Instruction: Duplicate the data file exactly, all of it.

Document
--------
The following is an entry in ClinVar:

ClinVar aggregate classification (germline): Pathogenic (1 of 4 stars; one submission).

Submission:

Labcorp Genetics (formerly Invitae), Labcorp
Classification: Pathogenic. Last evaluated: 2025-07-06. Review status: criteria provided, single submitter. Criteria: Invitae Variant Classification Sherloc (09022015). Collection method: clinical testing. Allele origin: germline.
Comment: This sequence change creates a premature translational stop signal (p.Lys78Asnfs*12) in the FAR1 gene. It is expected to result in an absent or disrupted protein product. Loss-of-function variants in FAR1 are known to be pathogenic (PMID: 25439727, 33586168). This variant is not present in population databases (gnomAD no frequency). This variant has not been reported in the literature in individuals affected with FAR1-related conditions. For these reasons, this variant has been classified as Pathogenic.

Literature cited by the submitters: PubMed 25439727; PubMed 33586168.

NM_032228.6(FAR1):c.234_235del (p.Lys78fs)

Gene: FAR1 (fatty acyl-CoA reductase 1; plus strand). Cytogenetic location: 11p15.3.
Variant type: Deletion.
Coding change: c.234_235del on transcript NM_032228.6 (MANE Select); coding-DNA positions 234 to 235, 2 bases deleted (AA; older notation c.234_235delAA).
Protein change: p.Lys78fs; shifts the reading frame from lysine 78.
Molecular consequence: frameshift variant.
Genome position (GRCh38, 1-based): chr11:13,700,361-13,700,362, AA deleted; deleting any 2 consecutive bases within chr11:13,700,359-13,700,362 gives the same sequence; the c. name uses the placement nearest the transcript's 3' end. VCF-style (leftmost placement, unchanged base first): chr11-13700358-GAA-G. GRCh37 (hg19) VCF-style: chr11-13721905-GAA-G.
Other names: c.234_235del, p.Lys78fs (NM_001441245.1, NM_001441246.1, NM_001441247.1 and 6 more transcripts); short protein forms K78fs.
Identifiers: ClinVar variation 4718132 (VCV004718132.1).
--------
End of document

The following is an entry in ClinVar:

ClinVar aggregate classification (germline): Pathogenic (1 of 4 stars; one submission).

Submission:

Labcorp Genetics (formerly Invitae), Labcorp
Classification: Pathogenic. Last evaluated: 2025-07-06. Review status: criteria provided, single submitter. Criteria: Invitae Variant Classification Sherloc (09022015). Collection method: clinical testing. Allele origin: germline.
Comment: This sequence change creates a premature translational stop signal (p.Lys78Asnfs*12) in the FAR1 gene. It is expected to result in an absent or disrupted protein product. Loss-of-function variants in FAR1 are known to be pathogenic (PMID: 25439727, 33586168). This variant is not present in population databases (gnomAD no frequency). This variant has not been reported in the literature in individuals affected with FAR1-related conditions. For these reasons, this variant has been classified as Pathogenic.

Literature cited by the submitters: PubMed 25439727; PubMed 33586168.

NM_032228.6(FAR1):c.234_235del (p.Lys78fs)

Gene: FAR1 (fatty acyl-CoA reductase 1; plus strand). Cytogenetic location: 11p15.3.
Variant type: Deletion.
Coding change: c.234_235del on transcript NM_032228.6 (MANE Select); coding-DNA positions 234 to 235, 2 bases deleted (AA; older notation c.234_235delAA).
Protein change: p.Lys78fs; shifts the reading frame from lysine 78.
Molecular consequence: frameshift variant.
Genome position (GRCh38, 1-based): chr11:13,700,361-13,700,362, AA deleted; deleting any 2 consecutive bases within chr11:13,700,359-13,700,362 gives the same sequence; the c. name uses the placement nearest the transcript's 3' end. VCF-style (leftmost placement, unchanged base first): chr11-13700358-GAA-G. GRCh37 (hg19) VCF-style: chr11-13721905-GAA-G.
Other names: c.234_235del, p.Lys78fs (NM_001441245.1, NM_001441246.1, NM_001441247.1 and 6 more transcripts); short protein forms K78fs.
Identifiers: ClinVar variation 4718132 (VCV004718132.1).